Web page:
- Meeting abstract
- Open Access
CNP attenuates renal toxicity induced by cisplatin in murine kidney
© Kimura et al. 2015
- Published: 2 September 2015
- Acute Renal Failure
- Cytotoxic Chemotherapy
- Guanylyl Cyclase
- Renal Tubular Damage
- Acute Renal Injury
Cytotoxic chemotherapy is the standard treatment in most cancer patients with advanced stage. However, many patients suffer from severe side effects even if the anti-cancer treatment is effective. There is no established strategy to prevent wide range of side effects of cytotoxic chemotherapy including acute renal injury. Cisplatin is a highly effective chemotherapeutic agent used to treat various malignancies, but its utility is compromised by its nephrotoxicity. C-type natriuretic peptide (CNP), a member of the natriuretic peptide family, exhibits anti-inflammatory effects by activating its specific receptor, guanylyl cyclase (GC)-B. CNP and GC-B receptor are known to be expressed in both the vascular endothelium and kidney. However, there is no evidence about CNP protection against tissue injury by cisplatin, which is a representative cytotoxic agent for most cancer treatment. This study was designed to examine whether CNP pre-treatment attenuates tissue injury including acute renal failure induced by cisplatin.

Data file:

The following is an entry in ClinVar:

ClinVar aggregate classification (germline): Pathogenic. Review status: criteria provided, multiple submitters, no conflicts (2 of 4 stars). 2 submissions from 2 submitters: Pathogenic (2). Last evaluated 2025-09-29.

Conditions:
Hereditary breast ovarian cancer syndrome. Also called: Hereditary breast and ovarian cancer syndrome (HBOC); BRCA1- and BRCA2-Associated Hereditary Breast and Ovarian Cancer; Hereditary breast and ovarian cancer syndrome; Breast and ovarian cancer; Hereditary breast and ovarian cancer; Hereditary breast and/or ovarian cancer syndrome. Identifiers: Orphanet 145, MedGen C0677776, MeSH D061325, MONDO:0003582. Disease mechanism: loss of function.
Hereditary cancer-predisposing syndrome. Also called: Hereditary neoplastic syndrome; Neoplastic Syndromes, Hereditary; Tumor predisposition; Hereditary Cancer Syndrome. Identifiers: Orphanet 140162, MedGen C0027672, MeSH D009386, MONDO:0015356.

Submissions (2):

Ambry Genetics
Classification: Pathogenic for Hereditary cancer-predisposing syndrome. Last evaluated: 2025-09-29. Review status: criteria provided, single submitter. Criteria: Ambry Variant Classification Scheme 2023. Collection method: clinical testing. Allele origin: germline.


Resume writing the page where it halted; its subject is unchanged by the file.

We used C57/B6 mice which were pre-treated with saline or CNP (subcutaneously via osmotic-pump, 2.5μg/kg/min) and administered intraperitoneally a dose of 20 mg/kg cisplatin as the experimental acute renal failure mode. CNP infusion was started one day before the administration of cisplatin. This dose does not change blood pressure and heart rate in mice. At 72 hours after cisplatin injection, urine, blood and kidney samples were collected. Urine and blood samples were examined biochemically. Histological findings and gene expression in kidney tissue were evaluated.
CNP reduced histological renal tubular damage and apoptosis induced by cisplatin, and suppressed plasma blood urea nitrogen (162 ± 34 vs. 63.0 ± 9.9 mg/dL, p<0.05) and creatinine levels (1.11 ± 0.44 vs. 0.10 ± 0 mg/dl, p<0.05), which were elevated by cisplatin administration. CNP treatment decreased the expression of kidney injury molecule-1 (by 58.6%, p<0.05) and monocyte chemoattractant protein-1 (by 67.6%, p<0.05), which were elevated in the kidney by cisplatin administration. CNP treatment attenuated the decrease in GC-B expression in cisplatin-induced kidney injury.
The present study is the first to show that CNP inhibits nephrotoxicity and kidney cell damage induced by cisplatin. Our data provide novel insights into the prophylactic therapy for various side effects induced by cytotoxic chemotherapy in many cancer patients.
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